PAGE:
My Methodical Method of Self Editing

I focus one word at a time. At present, I’m focusing on transition words. Apps such as Paperrater are learning tools for me, I’m not expecting to pass every test these apps perform, but I want to understand what causes the failure. Paperrater show me how often I place my transition phrases at the end of the sentence; the app failed me for my sentence structure. The Paperrater app prefers a diverse sentence structure and favors a transitional phrase at the beginning of the sentence; so now, I search for particular transition words (i.e. tomorrow, after, and soon) then I rewrite the sentence. The app may fail me if I switch around too many, so I let some go.

My methods bore me, but they may improve my novel incrementally. This type of editing sends me to a random place; which, keeps me more alert because I can’t skim. I’m not done evaluating my pronouns, but that’s a long process, so I stopped after I hit the halfway mark to add a bit of variety to my editing process.

The Tedium of Editing your Own Novel

You need to focus when you self-edit, but rereading material makes you want to skim over parts. A developmental edit followed by a line edit is my normal routine. An automatic proofreader helps reduce the reading during the line edit, but the developmental edit needs multiple rereads. A professional editor would have been great, but I’ll handle it myself.

I rushed out query letters and didn’t take a true break before editing because I figured I would gamble with the slim chance of getting an agent, before committing to self-publishing. This could have been self-sabotage, but I wasn’t sure if I wanted an agent.

My punctuation gimmick, for dialogue, demanded a decision and the indecision between publishing pathways caused problems. Yeah, I could have sent better samples to agents but I started feeling the press of time. My six-week bout of depression didn’t help, either.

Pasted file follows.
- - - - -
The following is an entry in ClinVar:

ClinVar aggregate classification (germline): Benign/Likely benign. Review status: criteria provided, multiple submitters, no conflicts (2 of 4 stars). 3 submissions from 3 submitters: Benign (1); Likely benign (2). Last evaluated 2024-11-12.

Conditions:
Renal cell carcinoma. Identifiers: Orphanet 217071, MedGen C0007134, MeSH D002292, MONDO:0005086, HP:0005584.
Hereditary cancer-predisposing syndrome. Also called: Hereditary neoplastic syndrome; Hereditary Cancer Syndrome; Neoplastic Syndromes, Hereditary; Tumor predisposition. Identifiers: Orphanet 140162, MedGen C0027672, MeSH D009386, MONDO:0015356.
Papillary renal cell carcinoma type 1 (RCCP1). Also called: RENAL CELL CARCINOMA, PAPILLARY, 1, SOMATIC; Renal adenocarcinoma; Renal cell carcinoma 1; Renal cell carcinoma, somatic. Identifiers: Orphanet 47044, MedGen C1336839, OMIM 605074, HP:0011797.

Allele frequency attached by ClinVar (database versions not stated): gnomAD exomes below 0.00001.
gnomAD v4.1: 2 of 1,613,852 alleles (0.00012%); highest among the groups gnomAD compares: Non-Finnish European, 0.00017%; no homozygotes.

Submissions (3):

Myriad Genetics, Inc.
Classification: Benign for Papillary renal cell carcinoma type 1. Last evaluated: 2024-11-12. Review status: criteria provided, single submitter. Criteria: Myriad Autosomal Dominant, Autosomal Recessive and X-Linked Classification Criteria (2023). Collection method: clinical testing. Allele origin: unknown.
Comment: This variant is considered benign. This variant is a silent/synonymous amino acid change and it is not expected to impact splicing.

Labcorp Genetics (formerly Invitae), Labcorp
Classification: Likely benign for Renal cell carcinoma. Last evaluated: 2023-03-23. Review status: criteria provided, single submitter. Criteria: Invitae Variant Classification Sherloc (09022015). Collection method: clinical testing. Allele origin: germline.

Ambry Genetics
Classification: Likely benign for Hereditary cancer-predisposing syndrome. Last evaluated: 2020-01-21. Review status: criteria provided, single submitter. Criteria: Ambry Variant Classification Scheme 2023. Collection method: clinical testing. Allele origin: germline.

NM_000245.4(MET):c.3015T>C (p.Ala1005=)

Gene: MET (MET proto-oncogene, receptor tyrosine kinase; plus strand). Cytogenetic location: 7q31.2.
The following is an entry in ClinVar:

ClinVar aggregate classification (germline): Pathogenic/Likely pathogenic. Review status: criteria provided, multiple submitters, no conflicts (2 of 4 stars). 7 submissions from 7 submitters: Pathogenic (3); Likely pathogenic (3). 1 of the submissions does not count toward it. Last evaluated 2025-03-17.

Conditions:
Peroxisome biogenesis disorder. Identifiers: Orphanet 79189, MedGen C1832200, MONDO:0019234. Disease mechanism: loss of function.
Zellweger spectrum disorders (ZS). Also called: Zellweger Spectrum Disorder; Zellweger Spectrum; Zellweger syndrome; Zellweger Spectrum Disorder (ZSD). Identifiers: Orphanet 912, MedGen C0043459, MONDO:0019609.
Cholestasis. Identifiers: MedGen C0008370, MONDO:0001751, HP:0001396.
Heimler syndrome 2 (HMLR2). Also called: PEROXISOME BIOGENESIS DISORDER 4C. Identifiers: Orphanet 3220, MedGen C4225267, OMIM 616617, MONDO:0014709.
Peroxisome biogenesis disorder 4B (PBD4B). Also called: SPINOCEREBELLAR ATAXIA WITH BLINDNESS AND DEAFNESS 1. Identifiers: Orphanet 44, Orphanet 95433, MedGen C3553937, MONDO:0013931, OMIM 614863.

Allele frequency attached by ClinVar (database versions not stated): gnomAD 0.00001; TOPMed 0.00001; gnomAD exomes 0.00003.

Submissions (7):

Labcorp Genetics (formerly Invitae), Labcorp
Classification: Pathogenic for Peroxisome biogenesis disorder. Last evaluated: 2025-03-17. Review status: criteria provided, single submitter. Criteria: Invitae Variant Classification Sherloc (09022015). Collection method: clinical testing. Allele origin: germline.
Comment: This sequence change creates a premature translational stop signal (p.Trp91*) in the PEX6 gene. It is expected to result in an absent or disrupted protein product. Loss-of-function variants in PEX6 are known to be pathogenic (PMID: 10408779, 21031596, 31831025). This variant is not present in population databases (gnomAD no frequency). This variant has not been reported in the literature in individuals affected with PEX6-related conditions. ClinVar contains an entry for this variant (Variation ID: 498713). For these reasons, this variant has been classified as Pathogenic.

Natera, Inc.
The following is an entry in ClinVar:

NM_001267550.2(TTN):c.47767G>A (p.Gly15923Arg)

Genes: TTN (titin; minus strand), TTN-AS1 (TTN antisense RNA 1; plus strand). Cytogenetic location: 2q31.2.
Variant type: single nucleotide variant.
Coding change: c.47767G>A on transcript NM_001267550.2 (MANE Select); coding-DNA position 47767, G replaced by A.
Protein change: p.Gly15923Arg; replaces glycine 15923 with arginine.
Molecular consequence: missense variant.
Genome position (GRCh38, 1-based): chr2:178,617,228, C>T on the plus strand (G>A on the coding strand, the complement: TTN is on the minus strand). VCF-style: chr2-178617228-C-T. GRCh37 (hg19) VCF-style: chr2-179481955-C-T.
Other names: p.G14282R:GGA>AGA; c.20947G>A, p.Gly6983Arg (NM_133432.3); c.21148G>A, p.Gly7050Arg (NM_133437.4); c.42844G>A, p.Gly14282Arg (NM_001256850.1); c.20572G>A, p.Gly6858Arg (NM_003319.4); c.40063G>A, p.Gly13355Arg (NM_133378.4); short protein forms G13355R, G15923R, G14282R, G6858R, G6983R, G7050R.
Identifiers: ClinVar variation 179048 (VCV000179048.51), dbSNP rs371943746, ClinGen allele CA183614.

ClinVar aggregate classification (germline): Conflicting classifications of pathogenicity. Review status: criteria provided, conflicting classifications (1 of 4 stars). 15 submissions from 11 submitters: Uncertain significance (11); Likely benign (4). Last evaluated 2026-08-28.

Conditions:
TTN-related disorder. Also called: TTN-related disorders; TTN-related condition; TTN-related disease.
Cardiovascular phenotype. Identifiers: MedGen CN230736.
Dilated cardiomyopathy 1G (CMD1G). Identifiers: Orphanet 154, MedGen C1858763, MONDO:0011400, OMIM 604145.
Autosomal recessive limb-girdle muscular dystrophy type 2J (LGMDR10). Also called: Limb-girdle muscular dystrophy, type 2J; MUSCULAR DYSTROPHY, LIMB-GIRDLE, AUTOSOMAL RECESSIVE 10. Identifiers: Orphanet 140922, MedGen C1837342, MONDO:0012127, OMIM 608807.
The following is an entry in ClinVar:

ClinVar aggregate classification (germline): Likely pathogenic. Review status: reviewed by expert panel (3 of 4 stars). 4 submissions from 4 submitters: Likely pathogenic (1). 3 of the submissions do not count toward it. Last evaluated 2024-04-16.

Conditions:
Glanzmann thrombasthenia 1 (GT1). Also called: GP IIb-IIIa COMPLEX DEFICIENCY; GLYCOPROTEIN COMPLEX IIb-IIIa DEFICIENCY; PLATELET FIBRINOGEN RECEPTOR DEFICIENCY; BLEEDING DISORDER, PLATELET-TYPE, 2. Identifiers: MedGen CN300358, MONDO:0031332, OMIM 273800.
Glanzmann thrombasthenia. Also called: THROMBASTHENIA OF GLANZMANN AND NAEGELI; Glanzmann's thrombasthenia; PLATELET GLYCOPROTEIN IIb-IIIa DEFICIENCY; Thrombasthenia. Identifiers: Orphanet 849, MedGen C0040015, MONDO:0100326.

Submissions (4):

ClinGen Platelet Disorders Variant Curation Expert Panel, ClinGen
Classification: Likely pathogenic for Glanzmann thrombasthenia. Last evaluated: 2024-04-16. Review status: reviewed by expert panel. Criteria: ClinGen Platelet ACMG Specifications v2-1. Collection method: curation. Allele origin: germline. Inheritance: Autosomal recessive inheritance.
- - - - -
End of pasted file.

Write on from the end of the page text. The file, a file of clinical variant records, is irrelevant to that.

I finished my first edit after the break and I installed my dialogue-tag gimmick; which, helped with editing. My previous lack of commitment to my punctuation gimmick threw some dialogue out of whack, but the gimmick helped fix the screw-ups. Now, I’m doing a line edit.

After I create an eBook, I’ll listen and follow along as the ‘text to speech’ feature reads aloud my novel. That should be my last edit, before publishing.

Finding Your Novel’s Problems

Every writer makes mistakes, but you should realize the type of errors that you tend to make. My prose often stumbles. I rewrite my novel several times. Sometimes I forget to complete the picture because I know what a scene looks like in my head, but a reader needs the image written into text.

I jump from one tendency to another, in my phrasing. I noticed my overuse of the word ‘have’ without using ProWritingAid, but it showed me a few more overuses (“knew”, “about”, and “believe”). My glue index is slightly high, but that will probably go down when I fix my overused words and phrases. Computers help you find the sentences you need to rephrase, just don’t so a universal replace.

My novel is dialog heavy and I’m not sure if that’s good or bad thing, but I doubt this ratio will change much. Whittling down the glue word takes time and doesn’t feel rewarding and I no sure if dialog naturally has more of the common words.

I started editing and left a couple of scenes unwritten because I need to know what I haven’t covered. The general plot is easy to keep up with, but subplots are harder.

f _me


While white-boarding my book’s main concepts, I drew up a bunch of f-words in almost an “f” shape. I added more words to make this image. Working on white space in my chapters has me thinking about presentation.A little dabbling and this accidental image may have some use. Simplifying concepts helps me think about what I want to enhance as I edit. A presentation idea also hit me as I looked at the image..

Tibetan mandalas have a mind map quality about them and I see a way to do an interesting symbology exercise. Mind maps favor a central thought, but some book elements come from different parents than the central theme. I write around what I call literary buoys. Some elements in my book orbit around Florida. I then tie my Florida buoy to my Flora buoy. People may look at my blog and see me going off on wide tangents, but I beg to differ. A better presentation may help people see more method in my madness.

You see many of those “f- words” in my posts. When I thought more about f-words, I came up with a new one – felines. My central mythology character, Ptah, is married to cat goddess. Women link to cats in many ways. Adding some cat stuff makes (gotta say it) purr-fect sense.


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Writing Analysis Criticism